Recruiters don’t want to discriminate against you, but if you give them the information, their gut reaction might not be in your favor.
For instance, if you include your nationality on the resume, the recruiter might wonder if you can fit in with the company’s corporate culture or if your religious beliefs will affect your work.
7. Work Email Address
Don’t use an unprofessional email address like email@example.com, and don’t ever use your work email address for your job search. The recruiter might think you’re job hunting during work hours and assume that you do a lot of personal tasks while on the clock.
8. Personal Pictures
Don’t add a picture of yourself on the resume as this is only appropriate for models, actors, and performers. Including a picture of yourself makes your application prone to the same bias that could affect a recruiter’s judgement when they read personal details about you.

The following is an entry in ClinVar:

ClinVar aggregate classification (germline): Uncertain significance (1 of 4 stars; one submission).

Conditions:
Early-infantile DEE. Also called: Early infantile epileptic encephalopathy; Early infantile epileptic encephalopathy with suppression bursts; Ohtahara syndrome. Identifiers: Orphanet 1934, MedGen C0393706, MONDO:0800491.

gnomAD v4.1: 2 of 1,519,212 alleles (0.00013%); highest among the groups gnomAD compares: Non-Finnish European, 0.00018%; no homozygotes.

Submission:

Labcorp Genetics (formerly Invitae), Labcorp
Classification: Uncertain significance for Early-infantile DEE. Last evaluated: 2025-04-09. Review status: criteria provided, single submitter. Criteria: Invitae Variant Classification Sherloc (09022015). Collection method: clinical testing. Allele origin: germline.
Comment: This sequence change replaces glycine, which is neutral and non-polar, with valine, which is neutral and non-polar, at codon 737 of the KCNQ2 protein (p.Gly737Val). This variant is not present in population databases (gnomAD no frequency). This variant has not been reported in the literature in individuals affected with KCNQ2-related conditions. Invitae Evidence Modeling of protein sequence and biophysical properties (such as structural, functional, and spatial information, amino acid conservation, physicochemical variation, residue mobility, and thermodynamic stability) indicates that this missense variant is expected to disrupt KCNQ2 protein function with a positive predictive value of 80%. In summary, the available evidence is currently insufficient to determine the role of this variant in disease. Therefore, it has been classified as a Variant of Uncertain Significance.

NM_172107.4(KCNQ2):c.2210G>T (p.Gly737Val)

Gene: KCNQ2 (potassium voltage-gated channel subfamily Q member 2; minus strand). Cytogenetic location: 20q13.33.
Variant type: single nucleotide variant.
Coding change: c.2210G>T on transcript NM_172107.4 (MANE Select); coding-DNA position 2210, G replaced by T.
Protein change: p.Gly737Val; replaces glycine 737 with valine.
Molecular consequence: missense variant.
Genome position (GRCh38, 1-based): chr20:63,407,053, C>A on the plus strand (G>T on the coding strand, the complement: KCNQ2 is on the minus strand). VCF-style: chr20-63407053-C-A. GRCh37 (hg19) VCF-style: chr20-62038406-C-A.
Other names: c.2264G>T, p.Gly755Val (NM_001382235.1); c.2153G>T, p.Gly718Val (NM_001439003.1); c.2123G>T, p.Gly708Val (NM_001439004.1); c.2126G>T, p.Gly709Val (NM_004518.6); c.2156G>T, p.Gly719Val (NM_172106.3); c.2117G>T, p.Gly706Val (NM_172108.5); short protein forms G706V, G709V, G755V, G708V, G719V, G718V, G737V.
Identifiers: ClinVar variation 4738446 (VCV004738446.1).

If the resume template you've downloaded includes a placeholder for a picture, simply delete it.
9. Adding Negative or Questionable Work Experience
Don’t ever include employers who fired you for poor performance, attendance issues, or personal matters.
If you were let go as part of a lay-off, that’s okay because companies understand things like this happen.
Information about how and why you were let go will surface once an employer does a background check on you, so there’s no sense including jobs you were terminated from. However, if you just didn’t get along with your previous boss but left the company in good standing, that's okay. You can just put another colleague or supervisor as reference.
10. Salary Details
Wondering what not to put on a resume 2019? Your salary and compensation details is one example. According to the Society for Human Resource Management (SHRM), some U.S. states like California now have laws that limit employers from asking this information.
Your salary history shouldn’t be included in your resume, unless you want other recruiters to filter you because you were too expensive— or worse, low ball you because your past salary is less than what they normally offer.